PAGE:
Diet vs. Exercise for Weight Loss

“There are no classes in life for beginners; right away you are always asked to deal with what is most difficult.” -Rainer Maria Rilke

I made a big mistake when I first started out trying to change my physique.

That mistake was focusing primarily on exercise. Don’t get me wrong, going out and exercising is much better than doing nothing. But if you have excess body fat, training will not improve your shape in the way you want it to. Even if you aren’t really overweight, but maybe around 15 or 16% body fat for a guy, and you want to look better, putting on muscle mass probably won’t do the trick. First of all, if you’ve been training for a while, you’re already in the land of incremental gains and so it won’t be that easy to put on, let’s say 5 lbs of muscle. Doable? Yes, but probably not something you’ll accomplish in a week or two. And most people don’t have the patience to keep putting time and effort into something if they aren’t seeing results.  When faced between choosing diet vs. exercise for weight loss, beginners often choose exercise which is the path to failure.

If you are overweight, doing bicep curls WILL NOT help you improve your shape.

If you are overweight, doing bicep curls WILL NOT help you improve your shape.

Here’s why…

Let’s say you do accomplish that goal of gaining 5 lbs of muscle. If you are still carrying excess fat, you probably won’t even notice that hard-earned muscle. You may notice some strength gains, but you will not have changed your shape, which is what you were going for in the first place. Think about how frustrating this can be. You worked really hard on your training to gain 5 lbs of muscle thinking it will transform your physique and in the end, it’s rarely noticeable. At this point, many people would give up and quit training altogether. They’ll feel totally discouraged like there is nothing they can do to change their shape. But that’s not the case. What happened was that they simply focused on the wrong thing first.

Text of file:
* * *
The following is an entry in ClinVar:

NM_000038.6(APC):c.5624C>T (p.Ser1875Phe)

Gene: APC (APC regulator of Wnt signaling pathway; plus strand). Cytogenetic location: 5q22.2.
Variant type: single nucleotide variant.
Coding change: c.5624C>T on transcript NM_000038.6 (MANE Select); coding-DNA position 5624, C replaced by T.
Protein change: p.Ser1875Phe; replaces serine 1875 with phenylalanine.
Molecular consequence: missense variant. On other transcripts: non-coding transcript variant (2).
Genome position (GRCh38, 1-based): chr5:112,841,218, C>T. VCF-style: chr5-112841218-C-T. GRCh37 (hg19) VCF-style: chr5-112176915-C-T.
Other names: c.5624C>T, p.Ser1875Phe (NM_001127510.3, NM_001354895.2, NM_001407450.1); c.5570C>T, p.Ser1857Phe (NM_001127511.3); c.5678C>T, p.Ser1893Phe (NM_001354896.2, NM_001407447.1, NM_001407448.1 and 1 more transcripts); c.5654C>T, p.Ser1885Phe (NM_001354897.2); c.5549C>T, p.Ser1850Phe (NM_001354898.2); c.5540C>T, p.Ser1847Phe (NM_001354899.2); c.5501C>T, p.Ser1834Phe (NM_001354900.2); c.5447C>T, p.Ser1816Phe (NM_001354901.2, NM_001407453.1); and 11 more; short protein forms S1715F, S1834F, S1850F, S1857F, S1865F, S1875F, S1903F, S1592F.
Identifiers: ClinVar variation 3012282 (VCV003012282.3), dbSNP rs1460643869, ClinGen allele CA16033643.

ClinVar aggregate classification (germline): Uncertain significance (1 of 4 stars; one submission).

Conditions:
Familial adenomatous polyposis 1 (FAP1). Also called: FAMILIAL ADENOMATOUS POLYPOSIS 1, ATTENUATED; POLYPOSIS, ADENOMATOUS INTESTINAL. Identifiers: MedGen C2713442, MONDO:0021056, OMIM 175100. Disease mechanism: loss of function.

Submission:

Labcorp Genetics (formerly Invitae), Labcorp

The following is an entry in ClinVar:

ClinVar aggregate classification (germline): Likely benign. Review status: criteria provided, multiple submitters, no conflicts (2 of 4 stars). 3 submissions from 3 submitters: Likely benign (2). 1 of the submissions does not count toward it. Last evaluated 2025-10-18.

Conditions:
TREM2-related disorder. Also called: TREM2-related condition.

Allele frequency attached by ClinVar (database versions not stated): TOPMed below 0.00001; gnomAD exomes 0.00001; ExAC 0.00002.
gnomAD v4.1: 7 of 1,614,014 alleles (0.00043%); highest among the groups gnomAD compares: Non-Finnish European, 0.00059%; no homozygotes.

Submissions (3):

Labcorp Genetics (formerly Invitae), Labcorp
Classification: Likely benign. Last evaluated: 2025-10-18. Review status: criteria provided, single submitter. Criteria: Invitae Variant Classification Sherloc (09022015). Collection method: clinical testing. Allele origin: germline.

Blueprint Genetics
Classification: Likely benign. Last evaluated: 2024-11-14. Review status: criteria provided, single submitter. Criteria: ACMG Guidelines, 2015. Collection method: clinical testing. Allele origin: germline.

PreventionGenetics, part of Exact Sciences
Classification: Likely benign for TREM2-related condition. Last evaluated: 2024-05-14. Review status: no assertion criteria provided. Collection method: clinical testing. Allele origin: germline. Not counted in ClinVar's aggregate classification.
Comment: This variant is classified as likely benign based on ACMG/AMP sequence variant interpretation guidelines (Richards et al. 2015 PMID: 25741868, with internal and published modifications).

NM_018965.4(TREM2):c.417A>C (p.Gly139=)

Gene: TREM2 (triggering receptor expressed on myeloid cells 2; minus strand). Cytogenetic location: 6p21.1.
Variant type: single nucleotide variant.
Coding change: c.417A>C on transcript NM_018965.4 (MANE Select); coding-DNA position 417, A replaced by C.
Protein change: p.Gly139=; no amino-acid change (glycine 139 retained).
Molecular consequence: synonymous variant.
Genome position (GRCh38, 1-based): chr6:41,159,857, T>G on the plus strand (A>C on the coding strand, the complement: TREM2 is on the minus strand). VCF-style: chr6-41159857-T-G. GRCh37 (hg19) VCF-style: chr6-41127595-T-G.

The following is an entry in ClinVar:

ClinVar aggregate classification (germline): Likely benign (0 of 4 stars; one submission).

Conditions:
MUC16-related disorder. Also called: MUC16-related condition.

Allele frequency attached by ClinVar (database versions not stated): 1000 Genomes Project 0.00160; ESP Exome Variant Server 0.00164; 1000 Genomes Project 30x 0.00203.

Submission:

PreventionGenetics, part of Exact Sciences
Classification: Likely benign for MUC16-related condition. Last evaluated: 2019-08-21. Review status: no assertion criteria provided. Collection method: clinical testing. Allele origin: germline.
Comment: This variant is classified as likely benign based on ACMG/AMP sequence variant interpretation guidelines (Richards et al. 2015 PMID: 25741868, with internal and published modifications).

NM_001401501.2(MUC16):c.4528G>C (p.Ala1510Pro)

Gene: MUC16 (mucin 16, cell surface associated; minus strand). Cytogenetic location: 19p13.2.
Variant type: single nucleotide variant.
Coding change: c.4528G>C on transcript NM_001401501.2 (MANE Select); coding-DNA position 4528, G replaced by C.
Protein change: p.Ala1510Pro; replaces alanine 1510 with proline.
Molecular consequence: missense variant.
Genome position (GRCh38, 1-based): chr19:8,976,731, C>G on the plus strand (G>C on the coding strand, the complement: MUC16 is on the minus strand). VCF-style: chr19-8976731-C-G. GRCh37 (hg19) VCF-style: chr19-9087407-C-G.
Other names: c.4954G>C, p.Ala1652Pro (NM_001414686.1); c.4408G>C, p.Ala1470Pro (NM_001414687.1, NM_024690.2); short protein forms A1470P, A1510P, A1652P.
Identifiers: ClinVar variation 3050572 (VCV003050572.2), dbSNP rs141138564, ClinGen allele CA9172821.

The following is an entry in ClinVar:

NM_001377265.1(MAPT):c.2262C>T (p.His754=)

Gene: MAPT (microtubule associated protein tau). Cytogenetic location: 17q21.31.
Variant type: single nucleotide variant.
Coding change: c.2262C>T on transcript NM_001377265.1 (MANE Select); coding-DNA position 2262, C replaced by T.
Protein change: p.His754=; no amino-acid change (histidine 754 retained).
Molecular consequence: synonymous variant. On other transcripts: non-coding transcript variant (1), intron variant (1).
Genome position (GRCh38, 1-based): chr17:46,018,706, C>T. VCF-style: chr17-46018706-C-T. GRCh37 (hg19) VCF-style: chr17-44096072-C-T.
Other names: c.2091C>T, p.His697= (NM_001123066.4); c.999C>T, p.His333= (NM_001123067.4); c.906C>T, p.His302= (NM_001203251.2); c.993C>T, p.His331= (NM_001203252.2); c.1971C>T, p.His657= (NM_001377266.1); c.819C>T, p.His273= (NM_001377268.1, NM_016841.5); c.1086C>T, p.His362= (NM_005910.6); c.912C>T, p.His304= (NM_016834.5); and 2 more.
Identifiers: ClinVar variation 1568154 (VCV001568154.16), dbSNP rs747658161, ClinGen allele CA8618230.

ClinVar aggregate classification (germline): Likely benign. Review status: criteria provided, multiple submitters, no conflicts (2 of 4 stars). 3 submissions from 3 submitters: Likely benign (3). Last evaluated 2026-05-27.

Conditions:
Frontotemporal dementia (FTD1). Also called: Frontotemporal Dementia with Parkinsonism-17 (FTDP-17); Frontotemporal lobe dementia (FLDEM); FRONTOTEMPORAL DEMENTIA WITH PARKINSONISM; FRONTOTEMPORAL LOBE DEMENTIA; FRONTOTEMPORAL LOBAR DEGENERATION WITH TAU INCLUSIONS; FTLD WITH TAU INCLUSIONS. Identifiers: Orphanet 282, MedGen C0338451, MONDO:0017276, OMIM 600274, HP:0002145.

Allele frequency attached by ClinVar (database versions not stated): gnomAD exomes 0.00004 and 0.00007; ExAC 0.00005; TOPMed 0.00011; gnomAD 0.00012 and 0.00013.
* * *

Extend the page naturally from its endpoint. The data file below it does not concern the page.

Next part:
The right thing to focus on is getting lean.

Instead of trying to put on 5 lbs of muscle, if that same person had instead focused on losing 5 lbs of fat and putting on 2 lbs of muscle, the experience would be totally different. As the fat comes off, they would start to look way better and way more muscular even if they were just maintaining their current state of lean mass. And if they were making some strength gains in the process, the transformation would be even better! What’s more, it’s way easier to lose 5 lbs of fat than it is to gain 5 lbs of muscle for an experienced trainee who’s carrying some excess fat. So if it’s an easier path with actual positive reinforcement along the way and noticeable rewarding results at the end, why don’t people take this path?

No one likes the idea of dieting.  This is why so many beginners try to tiptoe around it.

No one likes the idea of dieting. This is why so many beginners try to tiptoe around it.

The reason is that getting lean involves dieting, which isn’t an exciting and enjoyable thing.